The civil ordinances below demonstrate a quick progression.  Society was corrupted, and it was time for Reformation.  Cleaning up had already begun in the house of God, and it was fitting that the outer-courts of Christian society in the nation should be taken into consideration.  Perhaps not all could agree at first about what was called for as a requirement to be imposed upon the nation: whether a conviction about the essential badness of the stage should be turned into law.  But they could all agree that the judgments of God were calling the nation to put away the seeking of its own pleasures, and to humble themselves before the Lord.  So they began there, and when they had once given up the use of these sinful distractions and admiration of these idols, they soon found their consciences more able to judge and see the path of duty before them.  The reader is encouraged to read the whole progress, and then to ask himself, Why would we want to reverse this direction?


An Ordinance of the Lords and Commons concerning Stage-plays.

WHereas the distressed Estate of Ireland, steeped in her own Blood, and the distracted Estate of England, threatened with a Cloud of Blood, by a Civil War, call for all possible means to appease and avert the Wrath of God appearing in these Judgments; amongst which, Fasting and Prayer having been often tried to be very effectual, have been lately, and are still enjoined; and whereas publick Sports do not well agree with publick Calamities; nor publick Stage-plays with the Seasons of Humiliation, this being an Exercise of sad and {594} pious solemnity, and the other being Spectacles of pleasure, too commonly expressing lascivious Mirth and Levity: It is therefore thought fit, and ordained by the Lords and Commons in this Parliament assembled, That while these sad Causes, and set times of Humiliation do continue, publick Stageplays shall cease, and be forborne.  Instead of which, are recommended to the people of this Land, the profitable and seasonable Considerations of Repentance, Reconciliation, and peace with God, which probably may produce outward peace and prosperity, and bring again Times of Joy and Gladness to these Nations.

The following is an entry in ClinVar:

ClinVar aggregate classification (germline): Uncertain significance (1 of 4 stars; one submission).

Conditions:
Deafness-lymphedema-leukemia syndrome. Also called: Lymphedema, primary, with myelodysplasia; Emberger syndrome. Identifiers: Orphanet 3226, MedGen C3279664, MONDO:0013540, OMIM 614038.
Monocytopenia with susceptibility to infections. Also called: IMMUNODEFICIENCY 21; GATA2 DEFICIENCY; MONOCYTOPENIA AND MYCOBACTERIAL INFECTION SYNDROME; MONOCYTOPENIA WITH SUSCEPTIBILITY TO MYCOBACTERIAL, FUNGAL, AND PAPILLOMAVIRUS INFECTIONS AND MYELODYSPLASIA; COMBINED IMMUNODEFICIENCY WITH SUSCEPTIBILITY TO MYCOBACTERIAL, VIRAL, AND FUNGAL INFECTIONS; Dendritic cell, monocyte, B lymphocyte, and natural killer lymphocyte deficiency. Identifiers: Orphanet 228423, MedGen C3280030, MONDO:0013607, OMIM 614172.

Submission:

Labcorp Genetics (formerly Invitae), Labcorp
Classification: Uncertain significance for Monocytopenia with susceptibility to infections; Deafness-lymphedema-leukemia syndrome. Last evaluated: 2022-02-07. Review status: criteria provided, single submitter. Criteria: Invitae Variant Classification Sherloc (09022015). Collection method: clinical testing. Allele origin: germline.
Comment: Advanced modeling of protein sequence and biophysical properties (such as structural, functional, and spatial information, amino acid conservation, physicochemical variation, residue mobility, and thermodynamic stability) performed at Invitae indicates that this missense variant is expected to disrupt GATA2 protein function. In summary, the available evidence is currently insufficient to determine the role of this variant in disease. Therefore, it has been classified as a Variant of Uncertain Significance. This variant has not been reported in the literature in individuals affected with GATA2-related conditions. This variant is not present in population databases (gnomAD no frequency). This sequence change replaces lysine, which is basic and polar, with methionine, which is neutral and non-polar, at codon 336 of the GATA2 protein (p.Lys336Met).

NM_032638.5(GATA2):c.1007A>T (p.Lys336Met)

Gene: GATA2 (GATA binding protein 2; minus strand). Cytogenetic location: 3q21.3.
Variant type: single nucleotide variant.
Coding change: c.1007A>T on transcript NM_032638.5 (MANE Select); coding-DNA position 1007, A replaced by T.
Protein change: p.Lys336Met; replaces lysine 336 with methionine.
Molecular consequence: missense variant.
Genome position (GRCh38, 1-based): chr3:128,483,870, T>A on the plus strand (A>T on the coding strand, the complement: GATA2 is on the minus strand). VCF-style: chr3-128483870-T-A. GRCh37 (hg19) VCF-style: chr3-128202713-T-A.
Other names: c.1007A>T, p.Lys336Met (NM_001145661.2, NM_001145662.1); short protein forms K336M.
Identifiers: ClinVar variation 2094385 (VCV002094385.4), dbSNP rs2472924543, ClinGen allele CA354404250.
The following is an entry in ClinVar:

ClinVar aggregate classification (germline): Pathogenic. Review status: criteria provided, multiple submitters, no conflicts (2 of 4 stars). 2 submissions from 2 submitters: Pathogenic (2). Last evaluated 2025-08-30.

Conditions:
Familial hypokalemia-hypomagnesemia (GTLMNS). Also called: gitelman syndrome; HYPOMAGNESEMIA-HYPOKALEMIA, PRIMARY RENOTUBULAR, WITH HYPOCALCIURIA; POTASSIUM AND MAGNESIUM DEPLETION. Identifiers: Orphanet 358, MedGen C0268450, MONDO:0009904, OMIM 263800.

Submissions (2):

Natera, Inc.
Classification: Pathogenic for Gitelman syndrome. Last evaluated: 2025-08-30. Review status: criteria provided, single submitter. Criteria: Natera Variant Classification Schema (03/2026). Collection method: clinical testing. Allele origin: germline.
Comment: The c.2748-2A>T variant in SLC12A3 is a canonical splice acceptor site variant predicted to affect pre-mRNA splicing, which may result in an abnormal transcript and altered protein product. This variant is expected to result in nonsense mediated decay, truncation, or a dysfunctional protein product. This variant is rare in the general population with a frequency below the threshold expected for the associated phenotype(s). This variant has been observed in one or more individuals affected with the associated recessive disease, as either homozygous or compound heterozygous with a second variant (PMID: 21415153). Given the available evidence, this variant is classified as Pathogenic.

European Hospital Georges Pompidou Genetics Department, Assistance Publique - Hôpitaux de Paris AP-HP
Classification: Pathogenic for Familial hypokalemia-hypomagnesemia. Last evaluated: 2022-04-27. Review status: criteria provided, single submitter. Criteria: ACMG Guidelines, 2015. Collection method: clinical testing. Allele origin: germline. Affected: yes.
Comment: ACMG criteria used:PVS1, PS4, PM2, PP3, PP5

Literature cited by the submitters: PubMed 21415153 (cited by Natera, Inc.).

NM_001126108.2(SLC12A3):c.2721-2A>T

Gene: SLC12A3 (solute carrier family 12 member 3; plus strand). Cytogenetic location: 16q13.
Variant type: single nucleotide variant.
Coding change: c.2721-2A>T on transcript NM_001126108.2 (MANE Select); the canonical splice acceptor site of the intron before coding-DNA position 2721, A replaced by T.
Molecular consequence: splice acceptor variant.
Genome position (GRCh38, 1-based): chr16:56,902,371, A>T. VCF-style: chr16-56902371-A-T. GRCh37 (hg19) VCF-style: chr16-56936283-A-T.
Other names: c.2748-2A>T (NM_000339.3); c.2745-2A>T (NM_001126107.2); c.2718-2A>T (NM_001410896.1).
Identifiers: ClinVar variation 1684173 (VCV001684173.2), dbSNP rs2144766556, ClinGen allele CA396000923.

Die Veneris, 2 Septemb. 1642.

Ordered by the Lords and Commons in Parliament, That this Order be forthwith Printed and published.

John Brown, Cler. Parl.

CAP. 97.

For suppressing Stage-Plays and Interludes.

FOr the better suppression of Stage-Plays, Interludes, and common Players; It is this day Ordered by the Lords and Commons in Parliament assembled, That the Lord Major, Justices of the Peace, and Sheriffs of the City of London and Westminster; the Counties of Middlesex and Surrey, or any two or more of them, shall and may, and are hereby authorized and required to enter into all houses, and other places within the City of London, and Liberties thereof, and other places within their respective Jurisdictions, where Stage-Plays, Interludes, or other common Plays are, or shall be acted or played, and all such common Players or Actors, as they upon view of them, or any one of them, or upon Oaths by two credible witnesses (which they are hereby authorized to minister) shall be proved before them, or any two of them, to have acted or played in such Play-houses or places abovesaid; and all person and persons so offending, to commit to any common Gaol or Prison, there to remain until the next general Sessions of the Peace, holden within the said City of London, or Liberties thereof, and places aforesaid, or sufficient security entered for his or their appearance at the said Sessions there to be punished as Rogues, according to Law.